Here is my second morning of getting up first thing and blogging — a new daily writing practice for me. Usually my daily writing practice looks like this: wake up, make some peppermint or ginger tea or some decaf coffee, grab my notebook (now edged with coffee stains after I put my coffee mug into my bag before it was entirely empty), light a candle (if it’s still dark; that’s mostly in the winter) and settle into one of three spaces in this new house: a corner of the couch, the straight-backed chair in the living room, or one of the decimated ironwork chairs out on the little patio that were left for us when we moved in. That last has been especially exciting since we moved from Oakland — given where we lived, right on Lakeshore, across from Lake Merritt, there wasn’t really space for me to sit outside my home and be in some quiet.
Here, though, I can sit out in the back, and maybe the baby next door is awake and I can hear hear shouts, how she’s testing her voice, how she’s learning the indelible strength of her lungs, and I can hold hope for her that she never has cause in her life to unlearn that knowledge, and maybe there are car doors now and again slamming shut as folks get in to go to work, or stop at the cafe across the street for their breakfast and coffee, and maybe I am up late enough that the guys across the street at the concrete place have opened their screechy roll-up door, have started shouting across to each other what is getting loaded up to go where, maybe one of the workers has rumbled up on his Harley, but otherwise, what I hear are birds. And there are moments of quiet in amid those. I hear the mourning doves and the jays, but more it’s the other birds, the quieter, songier ones, whose names I don’t know yet. Part of this writing, maybe, is an impetus to learn their names.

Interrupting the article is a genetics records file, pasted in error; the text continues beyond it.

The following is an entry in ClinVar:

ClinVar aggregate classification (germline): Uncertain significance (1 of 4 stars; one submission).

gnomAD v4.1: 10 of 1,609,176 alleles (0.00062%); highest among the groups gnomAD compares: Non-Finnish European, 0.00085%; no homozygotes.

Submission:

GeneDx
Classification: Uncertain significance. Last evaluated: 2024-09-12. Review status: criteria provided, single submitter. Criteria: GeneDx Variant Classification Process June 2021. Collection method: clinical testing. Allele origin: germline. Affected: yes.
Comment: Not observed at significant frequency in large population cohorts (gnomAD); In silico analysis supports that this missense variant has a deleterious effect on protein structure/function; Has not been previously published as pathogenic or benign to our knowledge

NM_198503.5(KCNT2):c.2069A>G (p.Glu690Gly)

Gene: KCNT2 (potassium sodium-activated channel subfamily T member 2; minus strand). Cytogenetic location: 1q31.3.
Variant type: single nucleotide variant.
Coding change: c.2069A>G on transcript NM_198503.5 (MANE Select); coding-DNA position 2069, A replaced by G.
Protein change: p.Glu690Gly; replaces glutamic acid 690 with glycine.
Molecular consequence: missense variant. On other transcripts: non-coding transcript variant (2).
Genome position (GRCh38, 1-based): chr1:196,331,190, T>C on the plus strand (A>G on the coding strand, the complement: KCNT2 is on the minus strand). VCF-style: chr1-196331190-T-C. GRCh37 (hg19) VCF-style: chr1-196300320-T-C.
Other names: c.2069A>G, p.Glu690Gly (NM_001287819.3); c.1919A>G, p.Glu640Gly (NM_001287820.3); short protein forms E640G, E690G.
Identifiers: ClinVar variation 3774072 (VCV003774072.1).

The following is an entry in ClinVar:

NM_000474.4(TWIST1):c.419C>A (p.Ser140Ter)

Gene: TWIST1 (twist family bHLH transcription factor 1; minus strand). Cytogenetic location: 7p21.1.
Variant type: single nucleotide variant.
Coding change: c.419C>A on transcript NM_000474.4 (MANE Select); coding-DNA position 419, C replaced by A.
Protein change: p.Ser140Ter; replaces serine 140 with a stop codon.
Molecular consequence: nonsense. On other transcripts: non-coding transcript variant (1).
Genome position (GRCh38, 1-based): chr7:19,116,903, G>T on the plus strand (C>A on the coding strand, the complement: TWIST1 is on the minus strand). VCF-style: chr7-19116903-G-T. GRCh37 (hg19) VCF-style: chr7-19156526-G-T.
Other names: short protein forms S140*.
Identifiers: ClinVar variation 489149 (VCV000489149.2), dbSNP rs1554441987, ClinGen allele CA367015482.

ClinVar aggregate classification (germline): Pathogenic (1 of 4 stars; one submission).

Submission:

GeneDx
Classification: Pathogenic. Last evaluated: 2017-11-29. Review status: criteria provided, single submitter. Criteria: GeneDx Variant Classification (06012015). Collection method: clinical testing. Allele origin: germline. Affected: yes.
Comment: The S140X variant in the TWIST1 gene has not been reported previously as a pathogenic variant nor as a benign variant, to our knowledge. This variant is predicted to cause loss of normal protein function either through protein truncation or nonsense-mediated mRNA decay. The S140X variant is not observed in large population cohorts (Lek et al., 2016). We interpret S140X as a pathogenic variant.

Mostly, over the last year or more, my daily writing practice has been just to write three pages, Julia Cameron’s “morning pages,” three pages, freehand and freewritten, filled with whatever free association comes to mind. A kind of post-dream-time core dump, just getting whatever wants to get out on the page, out onto the page. (often it’s relationship processing, a place to spin out whatever I’m struggling with just to take a closer look, or feel I’m getting a full hearing somewhere.) Sometimes I would feel like I was getting into some “useful” writing, like, writing I felt I’d be able to use elsewhere, in a blog post or review or workshop, but more often than not, those three morning pages were only useful for my crazy head, a place to get the rattling thoughts out. I like the ritual of it, and by that I mean regular practice, and a sense that inherent in that regular practice was some devotion to self and space. In those three pages, I could get spacious. (I could forget that, really, all I had time for was three pages, written fast fast, before I snapped the notebook closed, tossed it back at my shoulder bag, rinsed out my coffee cup (or, more often, took the still-undrunk coffee or tea with me into the bathroom), and started getting ready for my workday.)
For me, this regular practice of morning writing is a way to reaffirm my dedication to writing — a saying to writing, “my first and best breaths are still yours.” Early morning is my favorite time to be awake and writing; I’m happiest when I can be at the notebook well before the sun is up. Of course, that means I have to be in bed, and actually sleeping, fairly early, which my usual work day doesn’t accommodate. Still.
Someone asked, at the Healing Art of Writing conference, one of the participants, she asked how one develops a writing practice, how one gets in the habit of writing. She’s new to writing, and she wants to do it right. She’s heard, maybe, that the way you become a writer is you write every day, no matter what. I understood what she was asking: how do you get to this place where you’re a real writer, where you can actually do this thing?